It is now accepted that nutrient abundance in the blood, especially glucose, leads to the generation of reactive oxygen species (ROS), ultimately leading to increased oxidative stress in a variety of tissues. In the absence of an appropriate compensatory response from antioxidant mechanisms, the cell, or indeed the tissue, becomes overwhelmed by oxidative stress, leading to the activation of intracellular stress-associated pathways. Activation of the same or similar pathways also appears to play a role in mediating insulin resistance, impaired insulin secretion, and late diabetic complications. The ability of antioxidants to protect against the oxidative stress induced by hyperglycemia and elevated free fatty acid (FFA) levels in vitro suggests a causative role of oxidative stress in mediating the latter clinical conditions. In this review, we describe common biochemical processes associated with oxidative stress driven by hyperglycemia and/or elevated FFA and the resulting clinical outcomes: β-cell dysfunction and peripheral tissue insulin resistance.
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http://dx.doi.org/10.1152/ajpcell.00141.2019DOI Listing
September 2019

Mechanisms of vitamin D action in skeletal muscle.

Nutr Res Rev 2019 12 17;32(2):192-204. Epub 2019 Jun 17.

School of Pharmacy and Biomedical Sciences, Curtin Health Innovation Research Institute, Curtin University, Perth, WA 6102, Australia.

Vitamin D receptor expression and associated function have been reported in various muscle models, including C2C12, L6 cell lines and primary human skeletal muscle cells. It is believed that 1,25-hydroxyvitamin D3 (1,25(OH)2D3), the active form of vitamin D, has a direct regulatory role in skeletal muscle function, where it participates in myogenesis, cell proliferation, differentiation, regulation of protein synthesis and mitochondrial metabolism through activation of various cellular signalling cascades, including the mitogen-activated protein kinase pathway(s). It has also been suggested that 1,25(OH)2D3 and its associated receptor have genomic targets, resulting in regulation of gene expression, as well as non-genomic functions that can alter cellular behaviour through binding and modification of targets not directly associated with transcriptional regulation. The molecular mechanisms of vitamin D signalling, however, have not been fully clarified. Vitamin D inadequacy or deficiency is associated with muscle fibre atrophy, increased risk of chronic musculoskeletal pain, sarcopenia and associated falls, and may also decrease RMR. The main purpose of the present review is to describe the molecular role of vitamin D in skeletal muscle tissue function and metabolism, specifically in relation to proliferation, differentiation and protein synthesis processes. In addition, the present review also includes discussion of possible genomic and non-genomic pathways of vitamin D action.
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http://dx.doi.org/10.1017/S0954422419000064DOI Listing
December 2019

Glutamine deprivation induces metabolic adaptations associated with beta cell dysfunction and exacerbate lipotoxicity.

Mol Cell Endocrinol 2019 07 21;491:110433. Epub 2019 Apr 21.

School of Pharmacy and Biomedical Sciences, Curtin Health Innovation Research Institute, Perth, Western Australia, 6845, Australia. Electronic address:

Studies have reported that plasma glutamine is reduced in type 2 diabetes (T2D) patients. Glutamine supplementation improves glycaemic control, however the mechanisms are unclear. Here, we evaluated in vitro the pancreatic beta cell bioenergetic and insulin secretory responses to various levels of glutamine availability, or treatment in the presence of an inhibitor of intracellular glutamine metabolism. The impact of glutamine deprivation to the pathological events induced by the saturated fatty acid palmitate was also investigated. Glutamine deprivation induced a reduction in mitochondrial respiration and increase in glucose uptake and utilization. This phenotype was accompanied by impairment in beta cell function, as demonstrated by diminished insulin production and secretion, and activation of the unfolded protein response pathway. Palmitate led to insulin secretory dysfunction, loss of viability and apoptosis. Importantly, glutamine deprivation significantly exacerbated these phenotypes, suggesting that low glutamine levels could participate in the process of beta cell dysfunction in T2D.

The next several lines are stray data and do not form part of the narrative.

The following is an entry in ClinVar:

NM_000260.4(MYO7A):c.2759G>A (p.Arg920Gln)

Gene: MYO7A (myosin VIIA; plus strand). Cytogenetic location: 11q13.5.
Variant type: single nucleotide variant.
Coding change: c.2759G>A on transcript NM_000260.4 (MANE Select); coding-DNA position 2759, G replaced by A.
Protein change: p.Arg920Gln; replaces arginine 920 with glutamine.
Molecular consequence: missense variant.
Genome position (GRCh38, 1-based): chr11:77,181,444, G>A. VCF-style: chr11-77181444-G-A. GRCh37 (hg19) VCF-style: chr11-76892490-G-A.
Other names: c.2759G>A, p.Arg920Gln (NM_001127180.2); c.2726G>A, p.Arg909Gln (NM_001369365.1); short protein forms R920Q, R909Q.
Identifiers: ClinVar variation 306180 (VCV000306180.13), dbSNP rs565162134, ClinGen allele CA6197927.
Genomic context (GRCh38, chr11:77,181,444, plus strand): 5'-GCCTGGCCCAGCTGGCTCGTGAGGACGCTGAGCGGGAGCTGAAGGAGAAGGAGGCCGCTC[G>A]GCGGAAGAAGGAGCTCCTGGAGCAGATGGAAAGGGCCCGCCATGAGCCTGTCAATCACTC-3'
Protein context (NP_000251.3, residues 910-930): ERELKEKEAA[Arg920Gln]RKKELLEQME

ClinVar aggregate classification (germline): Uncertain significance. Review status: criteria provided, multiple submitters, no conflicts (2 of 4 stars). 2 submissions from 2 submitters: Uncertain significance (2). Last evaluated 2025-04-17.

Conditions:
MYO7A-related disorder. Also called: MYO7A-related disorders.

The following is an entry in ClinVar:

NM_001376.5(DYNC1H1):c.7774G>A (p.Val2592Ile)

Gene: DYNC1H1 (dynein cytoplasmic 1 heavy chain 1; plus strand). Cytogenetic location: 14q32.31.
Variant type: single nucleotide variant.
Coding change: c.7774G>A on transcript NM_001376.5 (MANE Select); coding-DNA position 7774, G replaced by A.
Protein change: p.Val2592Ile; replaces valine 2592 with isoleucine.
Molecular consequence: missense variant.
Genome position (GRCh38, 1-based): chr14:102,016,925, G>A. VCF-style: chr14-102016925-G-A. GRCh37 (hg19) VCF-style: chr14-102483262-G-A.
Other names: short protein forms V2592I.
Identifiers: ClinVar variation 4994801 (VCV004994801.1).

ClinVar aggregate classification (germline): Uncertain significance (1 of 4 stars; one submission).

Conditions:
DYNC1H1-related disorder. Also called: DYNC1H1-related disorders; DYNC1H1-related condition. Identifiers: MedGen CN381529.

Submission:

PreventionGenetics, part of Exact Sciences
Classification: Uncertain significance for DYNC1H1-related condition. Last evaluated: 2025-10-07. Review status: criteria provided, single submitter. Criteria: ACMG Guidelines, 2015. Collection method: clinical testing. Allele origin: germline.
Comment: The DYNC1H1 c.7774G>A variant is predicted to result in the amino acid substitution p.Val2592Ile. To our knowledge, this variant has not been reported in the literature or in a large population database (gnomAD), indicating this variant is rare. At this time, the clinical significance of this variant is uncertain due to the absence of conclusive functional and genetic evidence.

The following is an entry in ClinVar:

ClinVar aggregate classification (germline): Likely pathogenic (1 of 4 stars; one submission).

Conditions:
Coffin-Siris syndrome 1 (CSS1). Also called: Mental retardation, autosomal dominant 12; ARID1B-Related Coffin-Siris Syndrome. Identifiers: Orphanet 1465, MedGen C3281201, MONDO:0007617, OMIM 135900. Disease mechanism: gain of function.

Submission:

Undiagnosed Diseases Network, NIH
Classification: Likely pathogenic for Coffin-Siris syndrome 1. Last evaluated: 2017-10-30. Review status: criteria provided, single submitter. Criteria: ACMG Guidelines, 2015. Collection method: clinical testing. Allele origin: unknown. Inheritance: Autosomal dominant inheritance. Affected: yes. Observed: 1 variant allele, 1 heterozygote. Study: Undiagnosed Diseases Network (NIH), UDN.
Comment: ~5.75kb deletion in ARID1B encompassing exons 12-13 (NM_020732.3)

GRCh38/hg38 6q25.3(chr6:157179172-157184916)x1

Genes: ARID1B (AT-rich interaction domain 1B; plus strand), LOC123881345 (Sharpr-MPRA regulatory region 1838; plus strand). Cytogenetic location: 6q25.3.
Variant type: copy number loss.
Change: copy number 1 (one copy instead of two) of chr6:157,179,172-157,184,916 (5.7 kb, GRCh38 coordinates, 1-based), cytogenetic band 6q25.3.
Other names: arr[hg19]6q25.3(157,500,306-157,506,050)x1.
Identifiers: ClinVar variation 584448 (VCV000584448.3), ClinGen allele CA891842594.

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http://dx.doi.org/10.1016/j.mce.2019.04.013DOI Listing
July 2019

Statins Do Not Directly Inhibit the Activity of Major Epigenetic Modifying Enzymes.

Cancers (Basel) 2019 Apr 10;11(4). Epub 2019 Apr 10.

School of Pharmacy and Biomedical Sciences, and Curtin Health Innovation Research Institute, Curtin University, Bentley, WA 6102, Australia.

The potential anticancer effects of statins-a widely used class of cholesterol lowering drugs-has generated significant interest, as has the use of epigenetic modifying drugs such as HDAC and DNMT inhibitors. We set out to investigate the effect of statin drugs on epigenetic modifications in multiple cell lines, including hepatocellular carcinoma, breast carcinoma, leukemic macrophages, cervical adenocarcinoma, and insulin-secreting cells, as well as liver extracts from statin-treated C57B1/6J mice. Cells or cell extracts were treated with statins and with established epigenetic modulators, and HDAC, HAT, and DNMT activities were quantified. We also examined histone acetylation by immunoblotting. Statins altered neither HDAC nor HAT activity. Accordingly, acetylation of histones H3 and H4 was unchanged with statin treatment. However, statins tended to increase DNMT activity. These results indicate that direct inhibition of the major classes of epigenetic modifying enzymes, as previously reported elsewhere, is unlikely to contribute to any anticancer effects of statins. This study concerned global effects on epigenetic enzyme activities and histone acetylation; whether statins influence epigenetic modifications in certain genomic regions, cannot be ruled out and remains to be investigated.